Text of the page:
X-24A, M2-F3, and the HL-10 Lifting Bodies

M2-F1 during a towed flight over the Mojave desert.


In 1962, NASA Armstrong Director Paul Bikle approved a program to build a lightweight, unpowered lifting body as a prototype to flight test the wingless concept. The M2-F1 was the first piloted, full-scale lifting body. It validated the concept, first theorized at NASA’s Ames Research Center in the 1950s. More than 400 ground tows and 77 aircraft tow flights were carried out with the M2-F1 before it was retired.

M2-F2 sitting on ramp.


The first free-flight of the M2-F2 came July 12, 1966. On May 10, 1967, on the 16th glide flight, a landing accident severely damaged the vehicle and seriously injured NASA pilot Bruce Peterson. When the M2-F2 was rebuilt and redesignated the M2-F3, it was modified by Northrop with an additional third vertical fin, centered between the tip fins, to improve control characteristics. The M2-F3 reached a top speed of 1,064 mph (Mach 1.6) and altitude of 71,500 feet. During its portion of the lifting body program, the M2-F3 aircraft evaluated a rate command augmentation control system and a side-arm control stick similar to side-arm controllers now used on many modern aircraft.

X-24A sitting on runway


Built for the Air Force by the Martin Company, the X-24A was a bulbous-shaped aircraft, with three vertical fins at the rear for directional control. The X-24A was flown 28 times in a program that helped validate the concept that a wingless vehicle could be landed unpowered when returning from space. Some three decades later, X-38 program managers elected to use the X-24A design to save money, since the existing X-24A aerodynamic database was complete.

X-24B in Flight over the Lakebed at EAFB


To reduce the costs of constructing a research vehicle, the Air Force returned the X-24A to the Martin Company for modifications that converted its bulbous shape into one resembling a "flying flatiron" – a rounded top, flat bottom, and a double-delta planform with a long, pointed nose. Among the final flights with the X-24B were two precise landings on the main concrete runway at Edwards Air Force Base, which showed that accurate unpowered re-entry vehicle landings were operationally feasible.

North American XB-70 Valkyrie

XB-70 Valkyrie

The XB-70 Valkyrie seemed to be a perfect testbed for supersonic transport (SST) research. It was the same size as the projected SST designs, and used similar structural materials, such as brazed stainless-steel honeycomb and titanium. Thus, the XB-70A's role changed from a manned bomber prototype to one of the most remarkable research aircraft ever flown. Early flights provided data on several issues facing SST designers, including aircraft noise, operational problems, control system design, comparison of wind tunnel predictions with actual flight data, and high-altitude, clear-air turbulence.


D-558-I is on the ramp at South Base, Edwards Air Force Base with three crew members.

D-558-I 'Skystreaks'

The D-558-I "Skystreaks" were among the early transonic (0.8 to 1.2 Mach) research airplanes to include the X-4, X-5, and XF-92A. Three of the single-seat, straight-wing aircraft flew from 1947 to 1953 in a joint program involving the National Advisory Committee for Aeronautics (NACA), the Navy-Marine Corp, and the Douglas Aircraft Co. In the process, the Skystreaks set two world speed records. The Roman numeral I in the aircraft's designation referred to the fact that the Skystreak was the Phase I version of what had originally been conceived as a three-phase program, with the Phase II aircraft having swept wings. The third phase never came to fruition.

D-558-II Skyrocket take off using JATO assist.

D-558-II 'Skyrockets'

The D-558-II "Skyrockets" were among the early transonic research airplanes. Three of the single-seat, swept-wing aircraft flew from 1948 to 1956 in a joint program involving the NACA, with its flight research done at NASA Armstrong. The Skyrocket made aviation history when it became the first airplane to fly twice the speed of sound, on Nov. 20, 1953.

Bell X-2 Starbuster in flight.

X-2 Starbuster

The X-2 was a rocket-powered, swept-wing research aircraft designed to investigate the structural effects of aerodynamic heating as well as stability and control effectiveness at high speeds and altitudes. This was a joint program between the NACA and the Air Force, although the NACA never flew the swept-wing, rocket-powered aircraft designed to fly Mach 3. Both X-2s were destroyed in accidents, the second at Edwards, claiming the pilot’s life. The NACA supported the Air Force with advice and data analysis.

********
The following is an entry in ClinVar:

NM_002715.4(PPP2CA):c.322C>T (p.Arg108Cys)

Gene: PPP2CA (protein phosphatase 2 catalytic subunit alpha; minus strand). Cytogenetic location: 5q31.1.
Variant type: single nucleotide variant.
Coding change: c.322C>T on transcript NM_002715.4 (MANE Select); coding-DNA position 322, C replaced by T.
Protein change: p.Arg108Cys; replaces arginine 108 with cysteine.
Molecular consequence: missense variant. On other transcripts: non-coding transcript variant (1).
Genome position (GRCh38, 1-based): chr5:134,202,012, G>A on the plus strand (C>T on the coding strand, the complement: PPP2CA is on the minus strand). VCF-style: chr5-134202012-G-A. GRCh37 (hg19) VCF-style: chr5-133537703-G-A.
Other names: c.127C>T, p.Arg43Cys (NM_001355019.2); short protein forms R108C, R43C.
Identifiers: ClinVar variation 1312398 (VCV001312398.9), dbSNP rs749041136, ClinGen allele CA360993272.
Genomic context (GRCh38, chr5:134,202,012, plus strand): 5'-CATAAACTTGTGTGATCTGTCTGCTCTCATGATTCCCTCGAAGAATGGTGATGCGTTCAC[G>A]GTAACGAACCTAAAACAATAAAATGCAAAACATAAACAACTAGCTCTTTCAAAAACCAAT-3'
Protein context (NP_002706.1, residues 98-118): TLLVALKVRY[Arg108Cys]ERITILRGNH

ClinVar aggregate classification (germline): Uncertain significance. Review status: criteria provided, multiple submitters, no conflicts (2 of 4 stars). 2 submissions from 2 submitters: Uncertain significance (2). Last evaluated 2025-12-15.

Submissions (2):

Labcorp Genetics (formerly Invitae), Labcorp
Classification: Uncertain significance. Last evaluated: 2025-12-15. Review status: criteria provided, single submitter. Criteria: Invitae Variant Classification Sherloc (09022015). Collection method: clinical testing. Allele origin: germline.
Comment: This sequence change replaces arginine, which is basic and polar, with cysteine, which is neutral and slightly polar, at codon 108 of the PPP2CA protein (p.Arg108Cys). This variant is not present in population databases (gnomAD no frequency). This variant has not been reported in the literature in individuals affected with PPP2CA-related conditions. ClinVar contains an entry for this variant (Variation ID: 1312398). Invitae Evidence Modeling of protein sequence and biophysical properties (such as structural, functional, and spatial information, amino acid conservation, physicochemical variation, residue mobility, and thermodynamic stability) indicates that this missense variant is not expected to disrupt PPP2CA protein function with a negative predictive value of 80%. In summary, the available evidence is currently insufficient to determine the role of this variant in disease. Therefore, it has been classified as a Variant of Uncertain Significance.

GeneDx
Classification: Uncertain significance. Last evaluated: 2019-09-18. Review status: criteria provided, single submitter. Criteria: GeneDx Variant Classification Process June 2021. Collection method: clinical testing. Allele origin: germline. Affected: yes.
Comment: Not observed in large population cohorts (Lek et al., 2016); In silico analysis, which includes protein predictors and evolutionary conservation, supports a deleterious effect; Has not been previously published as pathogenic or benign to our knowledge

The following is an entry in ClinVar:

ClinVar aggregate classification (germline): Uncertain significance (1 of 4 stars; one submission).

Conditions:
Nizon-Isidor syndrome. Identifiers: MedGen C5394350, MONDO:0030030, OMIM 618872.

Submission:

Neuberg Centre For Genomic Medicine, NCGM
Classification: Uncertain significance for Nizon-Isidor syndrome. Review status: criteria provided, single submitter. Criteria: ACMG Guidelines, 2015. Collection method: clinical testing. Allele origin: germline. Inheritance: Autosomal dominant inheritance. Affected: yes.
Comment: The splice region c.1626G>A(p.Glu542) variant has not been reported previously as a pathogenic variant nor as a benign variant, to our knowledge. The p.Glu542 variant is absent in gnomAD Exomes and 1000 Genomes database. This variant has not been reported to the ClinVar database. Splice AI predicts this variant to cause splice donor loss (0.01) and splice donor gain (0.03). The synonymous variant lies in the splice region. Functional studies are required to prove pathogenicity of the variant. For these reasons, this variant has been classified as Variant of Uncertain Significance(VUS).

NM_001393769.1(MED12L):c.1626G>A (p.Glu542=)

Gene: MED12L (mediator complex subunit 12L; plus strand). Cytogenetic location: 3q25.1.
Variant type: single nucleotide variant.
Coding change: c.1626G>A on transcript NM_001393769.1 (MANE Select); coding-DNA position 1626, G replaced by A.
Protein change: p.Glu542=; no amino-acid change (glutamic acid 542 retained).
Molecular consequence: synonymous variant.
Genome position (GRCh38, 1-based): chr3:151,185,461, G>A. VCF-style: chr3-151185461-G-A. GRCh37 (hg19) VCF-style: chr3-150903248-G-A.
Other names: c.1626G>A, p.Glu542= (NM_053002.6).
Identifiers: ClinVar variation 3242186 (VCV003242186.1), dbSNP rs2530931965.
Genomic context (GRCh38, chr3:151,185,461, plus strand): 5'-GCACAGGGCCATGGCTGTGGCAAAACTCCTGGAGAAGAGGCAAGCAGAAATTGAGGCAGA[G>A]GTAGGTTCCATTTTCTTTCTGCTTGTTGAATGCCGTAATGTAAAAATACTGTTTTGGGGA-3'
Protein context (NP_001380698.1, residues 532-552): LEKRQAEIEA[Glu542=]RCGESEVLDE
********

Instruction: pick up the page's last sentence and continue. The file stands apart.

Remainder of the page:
Side View of X-3

X-3 Stiletto

The goal of the X-3 Stiletto, the sleekest of the early experimental aircraft, was to take off from the ground under its own power, climb to a high altitude, maintain a sustained cruise speed of Mach 2, then land under its own power. The aircraft was also to test the feasibility of low-aspect ratio wings, and the large-scale use of titanium in aircraft structures. The X-3 did not approach its planned performance, instead recording accomplishments not originally planned, including validating the theory of inertia coupling.

Straight-On View of X-4 Bantam

X-4 Bantam

The X-4 was designed to test a semi-tailless wing configuration at transonic speeds. Many engineers believed in the 1940s that such a design, without horizontal stabilizers, would avoid the interaction of shock waves between the wing and stabilizers. The first X-4 proved mechanically unreliable and made only 10 flights. The second X-4 proved far more reliable. It made a total of 20 flights.

X-5 in flight

X-5 Research Aircraft

The Bell X-5 was built to test the feasibility of changing the sweep angle of an aircraft's wings in flight. This had advantages from both operational and research points of view. An operational aircraft could take off with its wings fully extended, reducing both its takeoff speed and the length of the runway needed. A variable swept wing aircraft would be equivalent to a series of experimental aircraft, as it could change the wing angle to the desired research objectives.

XF-91 Thunderceptor

XF-91 Thundercepter

The Republic XF-91 Thundercepter was a single-place fighter-type airplane powered by a General Electric J47-GE-17 turbojet engine. Not only did it have a reverse taper to the wing (to improve the stall characteristics of a swept wing), but it also had four small rocket motors to increase its ability to climb during combat. Things were changing so fast in modern aircraft design that the aircraft was obsolete by the time it first flew.

This NACA High-Speed Flight Research Station photograph shows an aft view of the XF-92A in flight above a layer of clouds.

XF-92A Delta-Wing Aircraft

The XF-92A flew 325 NACA flights between 1948 and 1953. Other flights were flown by Convair and the Air Force. This joint program between the NACA, the Air Force, and Convair tested the country's first delta-wing aircraft. Stability and control, pitch-up, and lift-over-drag measurements obtained from this program contributed to the technology used to develop the F-102, F-106, XF2Y-1 Sea Dart, and B-58 aircraft.